This first QFT update covers the period from October 2021 (when the 2021 FPS 1.8°C FPS and 1.5°C RPS was released, pre-COP 26) to mid-April 2022
In Q1, Quarterly Forecast Trackers (QFTs) have confirmed long term forecasts, with some evidence of deceleration of forecasts shorter term
Major events in late 2021 and developments in early 2022 have confirmed/reinforced IPR long term forecast impacts, with some signaling an acceleration in policy action coming from COP 26, Germany, France, UK and China:
- At COP 26, over 100 countries including Brazil pledged to end deforestation by 2030, a stronger statement on forestry than in previous COP sessions
- Germany announced plans to bring forward coal phaseout timeline from 2038 to 2030, France is accelerating plans for clean power by announcing increased nuclear capacity, and the UK is exceeding its forecast IPR targets for EV deployment
- China has published new policy documents on greening the Belt and Road Initiative and has signalled an increased awareness of agricultural emissions, including mentioning of cultivated meat in its Five-Year Agricultural Plan (released January)
There has also been some evidence of stagnation or deceleration of policy action that needs monitoring in the US and Brazil:
- In the U.S. new climate legislation has not yet passed, banned solar component imports could contract the sector and slow the adoption of renewables short term; and court action against EPA could limit the ability to reduce power sector emissions absent federal legislation
- In Brazil, a proposed bill allowing mining on indigenous lands, combined with its recent NDC and high current deforestation levels could impact IPR forecasts for deforestation end dates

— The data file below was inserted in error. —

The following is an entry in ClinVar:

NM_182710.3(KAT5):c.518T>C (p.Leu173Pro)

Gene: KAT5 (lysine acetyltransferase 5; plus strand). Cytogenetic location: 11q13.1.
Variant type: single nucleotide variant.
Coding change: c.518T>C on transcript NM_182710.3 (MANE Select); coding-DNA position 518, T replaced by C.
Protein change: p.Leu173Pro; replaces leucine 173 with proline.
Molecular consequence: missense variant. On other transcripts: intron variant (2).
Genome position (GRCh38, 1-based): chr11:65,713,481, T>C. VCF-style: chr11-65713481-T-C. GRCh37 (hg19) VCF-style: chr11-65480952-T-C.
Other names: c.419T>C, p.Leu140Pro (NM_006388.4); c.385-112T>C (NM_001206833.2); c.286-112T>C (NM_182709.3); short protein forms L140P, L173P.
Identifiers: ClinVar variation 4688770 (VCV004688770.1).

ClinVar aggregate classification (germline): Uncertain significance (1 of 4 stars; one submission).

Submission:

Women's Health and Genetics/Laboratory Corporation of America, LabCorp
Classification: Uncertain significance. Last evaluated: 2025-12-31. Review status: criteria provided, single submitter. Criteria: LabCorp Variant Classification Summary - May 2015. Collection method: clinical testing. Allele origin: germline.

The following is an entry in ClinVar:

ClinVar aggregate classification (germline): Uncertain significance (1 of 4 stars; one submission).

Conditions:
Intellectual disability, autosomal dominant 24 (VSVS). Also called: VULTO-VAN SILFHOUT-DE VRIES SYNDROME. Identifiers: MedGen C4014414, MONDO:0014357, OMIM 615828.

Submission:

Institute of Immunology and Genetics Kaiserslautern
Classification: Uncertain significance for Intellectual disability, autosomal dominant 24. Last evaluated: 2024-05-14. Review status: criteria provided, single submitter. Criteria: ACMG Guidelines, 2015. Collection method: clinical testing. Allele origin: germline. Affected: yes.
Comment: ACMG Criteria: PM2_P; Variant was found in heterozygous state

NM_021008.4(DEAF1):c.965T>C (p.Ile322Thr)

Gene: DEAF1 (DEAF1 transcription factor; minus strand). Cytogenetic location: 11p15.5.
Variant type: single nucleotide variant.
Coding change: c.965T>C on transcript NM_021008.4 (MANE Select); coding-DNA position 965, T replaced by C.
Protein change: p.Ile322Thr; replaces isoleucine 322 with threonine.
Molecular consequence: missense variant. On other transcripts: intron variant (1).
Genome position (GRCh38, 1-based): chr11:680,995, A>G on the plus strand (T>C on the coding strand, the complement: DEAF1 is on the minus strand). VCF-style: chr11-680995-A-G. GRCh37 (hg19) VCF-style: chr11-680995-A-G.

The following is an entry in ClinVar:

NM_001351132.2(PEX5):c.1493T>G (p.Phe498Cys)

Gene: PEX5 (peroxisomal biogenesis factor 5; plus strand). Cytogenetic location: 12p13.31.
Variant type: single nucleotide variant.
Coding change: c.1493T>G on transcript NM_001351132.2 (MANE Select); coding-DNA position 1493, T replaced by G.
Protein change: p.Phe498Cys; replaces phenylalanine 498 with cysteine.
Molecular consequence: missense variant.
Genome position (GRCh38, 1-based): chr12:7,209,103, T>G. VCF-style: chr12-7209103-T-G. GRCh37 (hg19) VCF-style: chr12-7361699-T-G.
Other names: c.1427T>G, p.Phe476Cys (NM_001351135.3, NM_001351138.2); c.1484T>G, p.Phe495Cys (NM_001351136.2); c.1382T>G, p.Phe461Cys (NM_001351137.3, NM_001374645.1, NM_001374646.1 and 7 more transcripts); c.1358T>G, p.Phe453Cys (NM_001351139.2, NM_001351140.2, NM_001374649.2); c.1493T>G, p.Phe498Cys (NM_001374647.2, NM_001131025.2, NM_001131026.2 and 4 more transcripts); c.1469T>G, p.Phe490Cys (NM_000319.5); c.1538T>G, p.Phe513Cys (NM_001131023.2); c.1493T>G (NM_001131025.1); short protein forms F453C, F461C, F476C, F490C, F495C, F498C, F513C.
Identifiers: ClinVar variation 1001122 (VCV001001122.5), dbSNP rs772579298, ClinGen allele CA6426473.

- The war in Ukraine has led to policymakers increasing focus on ‘security’ as a driver and while short term there is some disruption, longer term developments are likely to favor clean energy
Quarter 1 Assessment Process
IPR QFT assessments adopts a multi-step approach to assessing key policy and technology developments impacting FPS and RPS
The Quarter 1 Heat Map
Between COP26 and end of March 2022, majority of energy/land policy & technology developments reinforce IPR forecasts and scenarios (excluding Ukraine Developments)
The IEA’s ‘Stated Policy Scenario’ or STEPS reflects current policy settings based on a sector-by-sector assessment of the specific policies that are in place, as well as those that have been announced by governments
Impact of the Ukraine War
We express our sympathies with all those suffering in this war
For IPR Forecasts we see 3 meta developments at this stage:
Reinforcement of medium (3-5 Years) and long term IPR renewable energy and Green Hydrogen policies and sector forecasts
- Short term (1-2 Years) energy supply crisis for EU with many uncertainties, local gas and coal use and sourcing of fossil fuel supplies outside of Russia which points at least short term to an all of the above approach – a security back up could leave fossil fuels in the system longer
- To achieve current IPR forecasts, it would require policy makers to avoid lock in of actual generation or high-capacity utilization of these fossil fuel assets. Energy security will come at a cost but there does not have to be a trade-off with climate policy.
- For the IPR Forecast Policy Scenario (FPS) this means that the fossil fuel sector supply dynamics will need reassessing e.g. split between piped natural gas and LNG, geography of origin etc.
But we do not see any divergence from trend in demand side sectors, if anything in medium term an eventual acceleration towards more green outcomes*
IPR Special Paper: Ukraine War: The new geo-politics of energy and implications for climate policy. Initial implications for climate policy as a result of Russia’s invasion and war in Ukraine.
QFT in 2022
Each QFT release will be accompanied by a Webinar discussing key findings. The next QFT and Webinar is planned for the last week of June.
Scheduling and details will be posted on PRI Events Page and IPR Social Media:
For more information on IPR, signatory briefings and presentations, please contact us at IPR@unpri.org
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